The report also specifically mentioned the use of YouTube by RT, which remains the most-viewed international news network on the platform. “Some have raised questions about the use of YouTube by RT, a media service funded by the Russian government,” the document said. “Our investigation found no evidence of manipulation of our platform or policy violations; RT—and all other state-sponsored media outlets— remains subject to our standard rules.”

Commenting on Google’s report, RT’s Editor-in-Chief Margarita Simonyan said: “As they said in school, QED [Latin: quod erat demonstrandum, English: ‘what was to be shown].”

Earlier, microblogging website Twitter banned the accounts of RT and another Russian news outlet, Sputnik, from using the service’s advertising mechanism. RT criticized the news, saying it was inconsistent with the US-based company’s multimillion-dollar offer of an exclusive ad campaign on Twitter to raise the news outlet’s presence during the 2016 election.

 
© Sputnik

Russian officials say RT is being targeted as part of a general anti-Russian “witch-hunt” in the US. Moscow denies any interference in the US election and says it was drawn into partisan strife in America that has nothing to do with Russia.

Executives from Google, Facebook and Twitter are expected to testify before the US Senate Judiciary Committee's panel on Crime and Terrorism on Wednesday, with more hearings scheduled with other Senate and House committees. The tech giants are to report to lawmakers on the results of their internal investigations into alleged use of their online services by the Russian government to influence the US election campaign.

Leaks from Facebook and Twitter testimonies reported this week imply that the scale of such alleged actions, as identified by the companies, was very small.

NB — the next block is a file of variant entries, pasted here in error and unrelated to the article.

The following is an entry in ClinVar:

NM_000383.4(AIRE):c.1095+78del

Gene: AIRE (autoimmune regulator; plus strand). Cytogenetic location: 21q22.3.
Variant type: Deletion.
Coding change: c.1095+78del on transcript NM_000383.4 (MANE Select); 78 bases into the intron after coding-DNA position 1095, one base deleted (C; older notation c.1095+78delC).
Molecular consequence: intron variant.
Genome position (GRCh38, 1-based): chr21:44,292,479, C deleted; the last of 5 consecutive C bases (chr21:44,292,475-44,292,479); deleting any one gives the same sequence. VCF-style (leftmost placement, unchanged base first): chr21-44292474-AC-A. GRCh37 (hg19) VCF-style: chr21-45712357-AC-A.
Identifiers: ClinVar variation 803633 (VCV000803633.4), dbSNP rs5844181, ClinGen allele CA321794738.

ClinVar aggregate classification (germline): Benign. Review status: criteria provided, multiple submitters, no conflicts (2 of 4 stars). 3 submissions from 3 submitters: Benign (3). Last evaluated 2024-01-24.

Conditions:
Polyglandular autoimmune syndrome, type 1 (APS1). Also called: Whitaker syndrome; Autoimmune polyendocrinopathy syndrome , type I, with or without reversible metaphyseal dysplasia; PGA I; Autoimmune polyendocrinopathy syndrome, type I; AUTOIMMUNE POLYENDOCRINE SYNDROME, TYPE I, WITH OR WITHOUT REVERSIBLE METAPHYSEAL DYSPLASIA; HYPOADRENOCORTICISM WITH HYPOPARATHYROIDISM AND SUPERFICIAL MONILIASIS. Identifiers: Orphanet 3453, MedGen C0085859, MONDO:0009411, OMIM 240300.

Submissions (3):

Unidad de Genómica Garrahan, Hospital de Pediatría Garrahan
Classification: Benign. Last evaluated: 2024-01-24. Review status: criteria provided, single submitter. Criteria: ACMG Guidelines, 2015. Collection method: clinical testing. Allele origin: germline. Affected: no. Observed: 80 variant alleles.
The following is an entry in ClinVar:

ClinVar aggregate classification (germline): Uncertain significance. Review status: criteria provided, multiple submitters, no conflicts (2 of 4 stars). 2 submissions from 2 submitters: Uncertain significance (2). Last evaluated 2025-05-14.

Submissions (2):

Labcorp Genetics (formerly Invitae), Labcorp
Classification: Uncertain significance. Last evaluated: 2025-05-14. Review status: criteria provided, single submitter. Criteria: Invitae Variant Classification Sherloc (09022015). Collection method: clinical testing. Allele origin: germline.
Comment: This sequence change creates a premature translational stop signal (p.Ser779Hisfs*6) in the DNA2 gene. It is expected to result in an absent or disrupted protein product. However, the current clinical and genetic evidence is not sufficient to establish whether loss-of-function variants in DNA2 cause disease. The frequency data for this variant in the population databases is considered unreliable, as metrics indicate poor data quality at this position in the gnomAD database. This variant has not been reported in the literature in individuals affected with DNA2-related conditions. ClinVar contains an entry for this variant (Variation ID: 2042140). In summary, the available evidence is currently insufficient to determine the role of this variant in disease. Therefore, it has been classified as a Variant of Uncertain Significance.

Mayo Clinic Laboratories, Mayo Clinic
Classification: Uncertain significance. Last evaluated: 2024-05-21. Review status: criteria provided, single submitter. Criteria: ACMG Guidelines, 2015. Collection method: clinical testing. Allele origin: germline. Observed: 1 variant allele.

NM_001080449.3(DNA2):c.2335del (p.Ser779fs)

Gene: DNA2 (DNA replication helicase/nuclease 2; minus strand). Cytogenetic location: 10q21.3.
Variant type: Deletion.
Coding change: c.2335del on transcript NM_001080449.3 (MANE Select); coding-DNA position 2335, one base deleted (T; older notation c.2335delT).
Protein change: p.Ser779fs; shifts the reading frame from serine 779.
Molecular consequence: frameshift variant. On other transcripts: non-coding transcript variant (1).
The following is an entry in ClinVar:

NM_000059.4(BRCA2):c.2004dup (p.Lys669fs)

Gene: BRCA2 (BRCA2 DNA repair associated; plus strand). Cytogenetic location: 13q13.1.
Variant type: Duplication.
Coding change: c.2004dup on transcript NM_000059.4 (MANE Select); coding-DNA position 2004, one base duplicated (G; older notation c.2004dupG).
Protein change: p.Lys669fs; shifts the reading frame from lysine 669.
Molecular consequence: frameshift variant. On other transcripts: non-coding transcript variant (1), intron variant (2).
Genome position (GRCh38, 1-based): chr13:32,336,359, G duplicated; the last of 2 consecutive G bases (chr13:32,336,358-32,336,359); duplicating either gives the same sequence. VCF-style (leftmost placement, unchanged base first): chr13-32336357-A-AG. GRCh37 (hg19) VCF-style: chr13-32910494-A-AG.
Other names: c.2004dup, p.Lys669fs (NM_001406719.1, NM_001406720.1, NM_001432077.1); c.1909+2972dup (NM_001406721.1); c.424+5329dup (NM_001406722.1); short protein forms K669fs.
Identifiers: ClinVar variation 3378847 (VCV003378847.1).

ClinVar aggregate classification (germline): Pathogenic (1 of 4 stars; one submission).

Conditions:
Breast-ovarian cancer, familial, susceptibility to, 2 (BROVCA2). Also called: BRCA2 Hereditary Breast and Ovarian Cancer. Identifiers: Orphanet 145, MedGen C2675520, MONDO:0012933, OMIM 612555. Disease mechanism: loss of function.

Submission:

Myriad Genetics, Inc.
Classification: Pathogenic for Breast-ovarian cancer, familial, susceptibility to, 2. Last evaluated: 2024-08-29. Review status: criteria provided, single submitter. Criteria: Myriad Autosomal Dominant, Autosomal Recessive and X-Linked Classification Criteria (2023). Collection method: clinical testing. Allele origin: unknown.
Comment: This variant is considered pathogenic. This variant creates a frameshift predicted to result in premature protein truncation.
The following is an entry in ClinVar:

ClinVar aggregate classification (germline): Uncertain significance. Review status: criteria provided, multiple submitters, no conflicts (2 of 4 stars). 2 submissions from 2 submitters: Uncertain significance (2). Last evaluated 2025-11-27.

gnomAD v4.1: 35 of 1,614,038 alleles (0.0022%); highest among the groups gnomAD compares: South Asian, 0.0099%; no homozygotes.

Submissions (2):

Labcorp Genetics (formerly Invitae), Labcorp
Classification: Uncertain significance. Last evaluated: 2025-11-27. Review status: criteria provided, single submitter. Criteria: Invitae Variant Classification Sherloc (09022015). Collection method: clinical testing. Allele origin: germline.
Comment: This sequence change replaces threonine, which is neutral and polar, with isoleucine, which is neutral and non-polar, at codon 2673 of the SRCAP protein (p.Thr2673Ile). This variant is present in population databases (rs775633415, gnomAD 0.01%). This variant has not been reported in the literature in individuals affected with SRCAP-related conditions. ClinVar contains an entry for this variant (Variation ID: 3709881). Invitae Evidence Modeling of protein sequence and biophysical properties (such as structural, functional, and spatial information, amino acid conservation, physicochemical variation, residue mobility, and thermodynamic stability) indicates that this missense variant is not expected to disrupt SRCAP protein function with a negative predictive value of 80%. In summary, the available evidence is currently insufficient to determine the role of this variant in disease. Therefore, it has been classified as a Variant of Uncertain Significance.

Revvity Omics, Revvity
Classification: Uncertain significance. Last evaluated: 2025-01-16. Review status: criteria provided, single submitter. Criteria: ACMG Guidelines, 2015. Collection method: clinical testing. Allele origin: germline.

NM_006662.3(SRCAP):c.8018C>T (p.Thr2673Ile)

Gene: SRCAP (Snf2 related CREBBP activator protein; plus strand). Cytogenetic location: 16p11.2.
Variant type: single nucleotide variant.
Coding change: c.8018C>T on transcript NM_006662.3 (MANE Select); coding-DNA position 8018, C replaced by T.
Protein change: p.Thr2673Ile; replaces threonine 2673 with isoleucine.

• Published in World

Facebook scours $150k 'divisive ads' for links to Russia amid US election meddling claims

Facebook has targeted Russia in a review of ad purchases, searching for those which originated in Russia or used the Russian language from an IP address in the US - even though the ads "didn't necessarily violate any policy or law."

The social network released a statement on Wednesday, addressing claims that Russia had interfered in the US presidential election.

"There have been a lot of questions since the 2016 US election about Russian interference in the electoral process..." the site wrote.

 
© Heinz-Peter Bader

 

"One question that has emerged is whether there's a connection between Russian efforts and ads purchased on Facebook. These are serious claims and we've been reviewing a range of activity on our platform to help understand what happened."

Facebook claims that its review found that approximately $100,000 in ad spending from June 2015 to May 2017 – associated with roughly 3,000 ads – was "connected to about 470 inauthentic accounts and pages in violation of our policies."

It goes on to accuse Russia of being behind the "inauthentic accounts," stating that the analysis suggests the "accounts and Pages were affiliated with one another and likely operated out of Russia."

Following the analysis, the site shut down the accounts and pages that were still active, Facebook said, stressing that "we don't allow inauthentic accounts on Facebook."

However, the statement admits that the "vast majority of ads run by these accounts didn't specifically reference the US presidential election, voting, or a particular candidate."

Still, Facebook manages to perceive a connection: the ads, it says, focus on "amplifying divisive social and political messages across the ideological spectrum - touching on topics from LGBT matters to race issues to immigration to gun rights."

READ MORE: ‘No doubt’ US will try to meddle in 2018 Russian presidential election – foreign ministry

An unnamed Facebook employee went as far as to mention unspecified connections between the ads and something known as a "troll factory" in St. Petersburg, often mentioned by Western mainstream media as the source of Russian "propaganda" on social media.

Facebook's hunt for Russian misbehavior doesn't stop at "inauthentic ads." It also casts a wide net for legitimate ads originating in Russia – or even "those with very weak signals of a connection and not associated with any known organized effort."

 
© MIDRussia

 

That connection could be as tentative as language settings on the accounts that bought the ads: those with American IP addresses but set to Russian language, even though they "didn't necessarily violate any policy or law."